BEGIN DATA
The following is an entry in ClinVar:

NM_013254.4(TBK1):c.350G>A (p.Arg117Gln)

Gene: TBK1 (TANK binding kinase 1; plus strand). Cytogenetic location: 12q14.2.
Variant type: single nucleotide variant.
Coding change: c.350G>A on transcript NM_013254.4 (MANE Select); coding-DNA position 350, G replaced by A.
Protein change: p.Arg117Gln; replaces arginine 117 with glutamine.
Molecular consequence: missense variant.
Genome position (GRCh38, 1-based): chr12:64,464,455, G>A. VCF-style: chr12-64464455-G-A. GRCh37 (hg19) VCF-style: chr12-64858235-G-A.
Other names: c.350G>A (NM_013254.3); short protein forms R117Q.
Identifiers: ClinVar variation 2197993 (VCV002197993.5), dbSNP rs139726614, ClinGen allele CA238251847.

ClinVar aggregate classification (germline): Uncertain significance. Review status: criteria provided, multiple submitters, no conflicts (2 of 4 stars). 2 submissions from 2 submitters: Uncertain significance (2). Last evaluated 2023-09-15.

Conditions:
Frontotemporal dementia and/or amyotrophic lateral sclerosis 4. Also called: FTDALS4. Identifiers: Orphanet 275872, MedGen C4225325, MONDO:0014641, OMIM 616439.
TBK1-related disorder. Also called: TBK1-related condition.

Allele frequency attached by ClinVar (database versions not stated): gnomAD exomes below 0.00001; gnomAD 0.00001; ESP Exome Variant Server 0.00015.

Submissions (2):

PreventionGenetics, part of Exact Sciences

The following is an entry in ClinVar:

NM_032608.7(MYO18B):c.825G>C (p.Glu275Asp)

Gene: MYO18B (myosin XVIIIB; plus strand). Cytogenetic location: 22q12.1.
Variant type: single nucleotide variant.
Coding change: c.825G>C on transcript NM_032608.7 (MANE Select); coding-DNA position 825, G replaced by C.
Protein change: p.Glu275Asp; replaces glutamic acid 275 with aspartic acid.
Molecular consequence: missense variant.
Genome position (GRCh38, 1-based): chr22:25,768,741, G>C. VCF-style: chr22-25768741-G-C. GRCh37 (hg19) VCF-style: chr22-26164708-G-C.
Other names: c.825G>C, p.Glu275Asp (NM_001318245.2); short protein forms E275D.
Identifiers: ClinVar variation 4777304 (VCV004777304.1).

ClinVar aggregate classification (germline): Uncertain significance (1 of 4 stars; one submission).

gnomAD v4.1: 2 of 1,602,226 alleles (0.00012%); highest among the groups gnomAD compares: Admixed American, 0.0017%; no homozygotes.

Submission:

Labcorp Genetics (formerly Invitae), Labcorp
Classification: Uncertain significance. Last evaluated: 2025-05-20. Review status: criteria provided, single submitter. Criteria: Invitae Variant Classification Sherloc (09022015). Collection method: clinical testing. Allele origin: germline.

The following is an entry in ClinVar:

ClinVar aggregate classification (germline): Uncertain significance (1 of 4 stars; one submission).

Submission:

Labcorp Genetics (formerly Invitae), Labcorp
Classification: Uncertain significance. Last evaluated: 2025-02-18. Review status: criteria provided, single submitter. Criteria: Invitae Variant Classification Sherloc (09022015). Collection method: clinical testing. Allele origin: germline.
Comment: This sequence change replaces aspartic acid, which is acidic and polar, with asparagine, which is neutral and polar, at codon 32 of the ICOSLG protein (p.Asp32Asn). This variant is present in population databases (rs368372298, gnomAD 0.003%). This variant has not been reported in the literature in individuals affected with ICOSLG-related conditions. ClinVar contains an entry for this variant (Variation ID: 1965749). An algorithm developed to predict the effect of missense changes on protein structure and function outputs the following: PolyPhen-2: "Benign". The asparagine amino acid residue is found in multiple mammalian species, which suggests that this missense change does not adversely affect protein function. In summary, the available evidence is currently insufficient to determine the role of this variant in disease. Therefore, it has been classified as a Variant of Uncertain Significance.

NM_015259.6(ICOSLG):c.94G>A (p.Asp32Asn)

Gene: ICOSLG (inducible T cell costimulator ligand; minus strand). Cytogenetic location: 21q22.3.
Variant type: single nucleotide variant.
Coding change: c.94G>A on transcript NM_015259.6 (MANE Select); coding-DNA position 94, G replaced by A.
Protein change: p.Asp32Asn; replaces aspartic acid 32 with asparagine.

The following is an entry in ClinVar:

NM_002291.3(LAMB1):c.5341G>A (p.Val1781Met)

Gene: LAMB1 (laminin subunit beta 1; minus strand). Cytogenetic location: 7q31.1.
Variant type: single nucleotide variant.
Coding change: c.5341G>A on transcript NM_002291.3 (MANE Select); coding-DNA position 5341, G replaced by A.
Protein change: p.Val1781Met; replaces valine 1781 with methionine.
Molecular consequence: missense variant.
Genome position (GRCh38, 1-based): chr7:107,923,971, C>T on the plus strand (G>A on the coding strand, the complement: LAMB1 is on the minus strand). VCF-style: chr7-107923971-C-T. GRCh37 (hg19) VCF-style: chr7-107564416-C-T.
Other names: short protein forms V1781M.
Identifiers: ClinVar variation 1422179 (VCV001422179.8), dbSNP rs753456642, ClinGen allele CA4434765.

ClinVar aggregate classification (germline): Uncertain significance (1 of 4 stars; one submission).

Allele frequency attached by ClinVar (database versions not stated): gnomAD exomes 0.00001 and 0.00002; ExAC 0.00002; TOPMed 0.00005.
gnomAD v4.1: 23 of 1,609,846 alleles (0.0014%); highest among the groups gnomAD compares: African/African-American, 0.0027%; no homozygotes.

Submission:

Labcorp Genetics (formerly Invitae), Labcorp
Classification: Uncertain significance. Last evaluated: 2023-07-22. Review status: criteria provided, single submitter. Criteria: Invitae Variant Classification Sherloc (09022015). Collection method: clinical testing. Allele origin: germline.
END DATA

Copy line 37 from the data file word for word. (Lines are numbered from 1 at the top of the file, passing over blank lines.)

Classification: Uncertain significance. Last evaluated: 2025-02-18. Review status: criteria provided, single submitter. Criteria: Invitae Variant Classification Sherloc (09022015). Collection method: clinical testing. Allele origin: germline.